Realistically, there is a big difference between an educated opinion on journalism, and a non-educated consumption of it. It is neither good or bad, it is simply informed or uninformed understanding; contextualised or non-contextualised reading. I agree with the academics on this show in that anyone who works as a journalist, anyone who calls themselves a journalist, should be taking in to account that the general public maybe or may not be informed about everything being spoken about in their news media. In an age where opinion and corporate (and political) bias so obviously infiltrates news media, journalists should be transparent in their communications with their audience in how much of what they are writing is analysis or opinion, as opposed to straight up fact.

It is not about assuming that the general public is stupid, as these conservatives are accusing the academics. Nooooo, it is about acknowledging and tailoring to the difference in understanding and education. One cannot assume that a 22 year old mother of 2 kids living in Resovoir, Victoria, who finished high school in year 10, has the same understanding of media bias than that of a 22 year old living in Cottesloe, Western Australia with no children who is about to finish their bachelor degree in engineering, will have… every individual is different, has different backgrounds, different levels of education, different cultural understandings.

In a multi cultural society, it is the job of the journalist to take all of these factors in to account when they tell the stories they’re paid (or, sometimes, not paid) to tell, about the people who are not trained to effectively tell their stories. Some journalists need to sell their papers and their works, sure, but the ethics of their craft (and civilisation is founded on a delicate, humanist understanding of ethics, after all) dictate that the act of the sale is no reason to intentionally mislead the public in to purchasing things based on the spectacle of drama, of intrigue, of tragedy. No one should be dumbing anything down, no one should be condescending, no one should be sensationalising- anyone working as a news journalist should be, in my opinion, speaking in plain English as much as possible, and keeping bias out of it. It’s that simple.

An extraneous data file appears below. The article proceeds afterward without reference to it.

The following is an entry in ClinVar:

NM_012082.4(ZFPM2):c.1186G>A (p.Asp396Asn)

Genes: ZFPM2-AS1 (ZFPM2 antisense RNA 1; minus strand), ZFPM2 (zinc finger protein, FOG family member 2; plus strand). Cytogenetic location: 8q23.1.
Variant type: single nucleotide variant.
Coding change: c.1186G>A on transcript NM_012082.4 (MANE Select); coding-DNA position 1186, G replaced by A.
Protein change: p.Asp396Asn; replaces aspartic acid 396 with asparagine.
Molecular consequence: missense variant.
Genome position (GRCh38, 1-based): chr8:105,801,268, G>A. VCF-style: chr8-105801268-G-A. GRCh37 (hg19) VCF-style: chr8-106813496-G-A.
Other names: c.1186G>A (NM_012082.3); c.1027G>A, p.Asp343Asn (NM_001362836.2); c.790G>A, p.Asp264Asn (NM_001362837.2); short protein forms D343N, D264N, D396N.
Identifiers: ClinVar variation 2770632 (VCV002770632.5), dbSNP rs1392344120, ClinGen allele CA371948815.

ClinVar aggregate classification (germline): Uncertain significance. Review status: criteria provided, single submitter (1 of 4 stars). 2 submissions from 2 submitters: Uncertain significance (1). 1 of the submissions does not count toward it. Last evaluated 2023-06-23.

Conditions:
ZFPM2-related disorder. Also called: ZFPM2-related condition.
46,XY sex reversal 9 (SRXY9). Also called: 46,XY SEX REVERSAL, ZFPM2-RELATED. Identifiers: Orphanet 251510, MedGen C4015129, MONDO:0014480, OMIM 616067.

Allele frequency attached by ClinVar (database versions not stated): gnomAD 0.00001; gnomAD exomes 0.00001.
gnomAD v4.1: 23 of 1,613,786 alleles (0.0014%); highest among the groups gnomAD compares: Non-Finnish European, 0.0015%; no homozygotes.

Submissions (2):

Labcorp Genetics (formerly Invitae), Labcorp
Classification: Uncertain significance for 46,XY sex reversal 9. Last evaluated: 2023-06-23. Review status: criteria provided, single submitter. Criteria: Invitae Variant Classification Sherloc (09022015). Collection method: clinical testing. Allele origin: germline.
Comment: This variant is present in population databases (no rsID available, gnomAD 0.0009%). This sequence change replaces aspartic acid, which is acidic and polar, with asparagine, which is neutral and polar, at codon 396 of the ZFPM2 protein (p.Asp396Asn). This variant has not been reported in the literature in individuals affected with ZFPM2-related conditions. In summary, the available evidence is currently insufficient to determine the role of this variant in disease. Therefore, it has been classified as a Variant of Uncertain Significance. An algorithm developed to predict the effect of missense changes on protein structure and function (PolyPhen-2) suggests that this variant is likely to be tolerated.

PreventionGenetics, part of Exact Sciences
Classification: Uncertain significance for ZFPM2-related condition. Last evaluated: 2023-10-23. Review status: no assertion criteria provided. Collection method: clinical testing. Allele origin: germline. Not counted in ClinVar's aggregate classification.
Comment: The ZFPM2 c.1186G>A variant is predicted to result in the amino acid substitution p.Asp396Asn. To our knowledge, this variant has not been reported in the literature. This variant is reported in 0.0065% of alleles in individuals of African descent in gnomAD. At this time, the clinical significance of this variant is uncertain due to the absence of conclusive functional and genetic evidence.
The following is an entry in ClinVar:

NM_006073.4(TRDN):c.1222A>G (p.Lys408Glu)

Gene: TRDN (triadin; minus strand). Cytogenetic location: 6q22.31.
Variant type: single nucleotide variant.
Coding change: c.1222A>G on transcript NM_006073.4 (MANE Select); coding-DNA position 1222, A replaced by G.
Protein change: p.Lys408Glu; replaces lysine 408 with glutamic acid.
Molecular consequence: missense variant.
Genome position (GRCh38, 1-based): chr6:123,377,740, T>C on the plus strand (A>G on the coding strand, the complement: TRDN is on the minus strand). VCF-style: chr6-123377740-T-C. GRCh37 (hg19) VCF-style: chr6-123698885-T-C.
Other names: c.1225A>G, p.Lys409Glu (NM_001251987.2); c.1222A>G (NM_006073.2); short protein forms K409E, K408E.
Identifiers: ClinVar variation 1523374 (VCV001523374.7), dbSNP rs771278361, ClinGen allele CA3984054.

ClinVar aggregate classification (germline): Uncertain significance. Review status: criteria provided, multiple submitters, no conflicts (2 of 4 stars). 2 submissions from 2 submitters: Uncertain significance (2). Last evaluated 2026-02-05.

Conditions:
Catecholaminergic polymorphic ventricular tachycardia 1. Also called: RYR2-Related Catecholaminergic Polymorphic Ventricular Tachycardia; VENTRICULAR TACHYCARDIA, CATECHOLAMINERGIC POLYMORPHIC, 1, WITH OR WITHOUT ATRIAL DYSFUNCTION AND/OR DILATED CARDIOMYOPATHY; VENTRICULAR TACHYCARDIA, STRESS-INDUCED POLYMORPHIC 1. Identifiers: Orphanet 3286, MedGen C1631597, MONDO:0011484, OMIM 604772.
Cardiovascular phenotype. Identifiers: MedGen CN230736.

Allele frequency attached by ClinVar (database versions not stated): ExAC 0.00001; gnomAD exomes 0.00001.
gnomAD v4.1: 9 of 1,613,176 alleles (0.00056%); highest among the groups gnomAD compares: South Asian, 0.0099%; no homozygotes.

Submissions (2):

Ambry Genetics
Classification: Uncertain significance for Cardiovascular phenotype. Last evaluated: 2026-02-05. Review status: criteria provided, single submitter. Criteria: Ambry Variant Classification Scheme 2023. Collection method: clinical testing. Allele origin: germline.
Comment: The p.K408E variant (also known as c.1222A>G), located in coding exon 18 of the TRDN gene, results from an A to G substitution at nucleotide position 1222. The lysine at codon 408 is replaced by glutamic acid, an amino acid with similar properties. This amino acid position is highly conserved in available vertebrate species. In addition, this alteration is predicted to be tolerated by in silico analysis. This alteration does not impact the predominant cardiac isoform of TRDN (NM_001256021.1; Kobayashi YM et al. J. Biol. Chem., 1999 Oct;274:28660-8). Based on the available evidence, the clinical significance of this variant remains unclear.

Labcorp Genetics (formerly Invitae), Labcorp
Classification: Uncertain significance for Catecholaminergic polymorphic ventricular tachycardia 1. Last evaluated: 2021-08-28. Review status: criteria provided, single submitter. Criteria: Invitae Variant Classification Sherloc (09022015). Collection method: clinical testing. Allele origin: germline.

So, with all that research I’ve been reading about, I’ve been thinking that maybe, maybe, these right leaning journalists, the ones dismissing the academics on the aforementioned Cultural Intelligence panel, are leaning that way because not only were they born with the genetic coding which leads them in to behaviours that fall in line with the selfish individualism of capitalist society, but they are also feeling a bit threatened by how rapidly society is changing away from traditional capitalist modes.

One only has to look at the amount of freelancers and start-up companies working in new technologies and not looking to gain a huge profit, and how many of these individuals and companies are interested and investing in sustainable energies and technologies etc, to see that traditional notions of industry are changing. A more technocratic society is emerging, where economics is beginning to be viewed differently, thanks to the credit-crisis fallout so many westerners under the age of 30 have seen happen in their lifetimes.

I have no conclusion for this. There is no conclusion. The thing I’ve noticed going on in discussions about genetics influencing political opinion is a resounding: “Uh, so… what do we do with this information?” There probably isn’t much we really can do, other than keep it in mind. So uh, just keep it in mind. Try not to let the bastards get you down etc?